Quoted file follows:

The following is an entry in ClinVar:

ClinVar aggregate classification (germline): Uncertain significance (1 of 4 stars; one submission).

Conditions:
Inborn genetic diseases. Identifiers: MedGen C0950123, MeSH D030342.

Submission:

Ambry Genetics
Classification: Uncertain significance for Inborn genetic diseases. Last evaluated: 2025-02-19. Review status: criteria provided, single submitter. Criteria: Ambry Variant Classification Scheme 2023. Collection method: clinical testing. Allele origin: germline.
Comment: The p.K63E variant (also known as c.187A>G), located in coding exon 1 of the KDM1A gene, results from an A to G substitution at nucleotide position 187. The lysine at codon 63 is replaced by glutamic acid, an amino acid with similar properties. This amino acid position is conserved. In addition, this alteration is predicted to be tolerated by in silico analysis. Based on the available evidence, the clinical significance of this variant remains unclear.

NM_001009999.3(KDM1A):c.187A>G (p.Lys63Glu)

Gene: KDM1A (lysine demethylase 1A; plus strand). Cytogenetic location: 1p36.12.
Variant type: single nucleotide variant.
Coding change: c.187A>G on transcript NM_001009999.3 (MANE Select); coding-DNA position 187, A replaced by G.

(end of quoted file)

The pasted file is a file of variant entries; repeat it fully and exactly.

The following is an entry in ClinVar:

ClinVar aggregate classification (germline): Uncertain significance (1 of 4 stars; one submission).

Conditions:
Inborn genetic diseases. Identifiers: MedGen C0950123, MeSH D030342.

Submission:

Ambry Genetics
Classification: Uncertain significance for Inborn genetic diseases. Last evaluated: 2025-02-19. Review status: criteria provided, single submitter. Criteria: Ambry Variant Classification Scheme 2023. Collection method: clinical testing. Allele origin: germline.
Comment: The p.K63E variant (also known as c.187A>G), located in coding exon 1 of the KDM1A gene, results from an A to G substitution at nucleotide position 187. The lysine at codon 63 is replaced by glutamic acid, an amino acid with similar properties. This amino acid position is conserved. In addition, this alteration is predicted to be tolerated by in silico analysis. Based on the available evidence, the clinical significance of this variant remains unclear.

NM_001009999.3(KDM1A):c.187A>G (p.Lys63Glu)

Gene: KDM1A (lysine demethylase 1A; plus strand). Cytogenetic location: 1p36.12.
Variant type: single nucleotide variant.
Coding change: c.187A>G on transcript NM_001009999.3 (MANE Select); coding-DNA position 187, A replaced by G.